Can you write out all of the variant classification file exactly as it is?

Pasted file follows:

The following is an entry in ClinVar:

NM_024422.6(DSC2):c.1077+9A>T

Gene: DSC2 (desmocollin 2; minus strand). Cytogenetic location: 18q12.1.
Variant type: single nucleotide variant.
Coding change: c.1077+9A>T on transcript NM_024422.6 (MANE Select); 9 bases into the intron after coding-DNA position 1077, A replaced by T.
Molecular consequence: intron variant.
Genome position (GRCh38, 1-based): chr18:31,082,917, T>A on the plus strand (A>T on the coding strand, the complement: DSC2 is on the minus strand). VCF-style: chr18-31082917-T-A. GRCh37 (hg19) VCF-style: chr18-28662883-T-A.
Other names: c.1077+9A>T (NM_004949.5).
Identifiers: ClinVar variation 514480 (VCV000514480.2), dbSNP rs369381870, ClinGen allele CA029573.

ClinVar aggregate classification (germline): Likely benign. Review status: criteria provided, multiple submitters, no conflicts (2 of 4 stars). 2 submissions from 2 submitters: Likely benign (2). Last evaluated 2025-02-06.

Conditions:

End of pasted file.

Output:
The following is an entry in ClinVar:

NM_024422.6(DSC2):c.1077+9A>T

Gene: DSC2 (desmocollin 2; minus strand). Cytogenetic location: 18q12.1.
Variant type: single nucleotide variant.
Coding change: c.1077+9A>T on transcript NM_024422.6 (MANE Select); 9 bases into the intron after coding-DNA position 1077, A replaced by T.
Molecular consequence: intron variant.
Genome position (GRCh38, 1-based): chr18:31,082,917, T>A on the plus strand (A>T on the coding strand, the complement: DSC2 is on the minus strand). VCF-style: chr18-31082917-T-A. GRCh37 (hg19) VCF-style: chr18-28662883-T-A.
Other names: c.1077+9A>T (NM_004949.5).
Identifiers: ClinVar variation 514480 (VCV000514480.2), dbSNP rs369381870, ClinGen allele CA029573.

ClinVar aggregate classification (germline): Likely benign. Review status: criteria provided, multiple submitters, no conflicts (2 of 4 stars). 2 submissions from 2 submitters: Likely benign (2). Last evaluated 2025-02-06.

Conditions: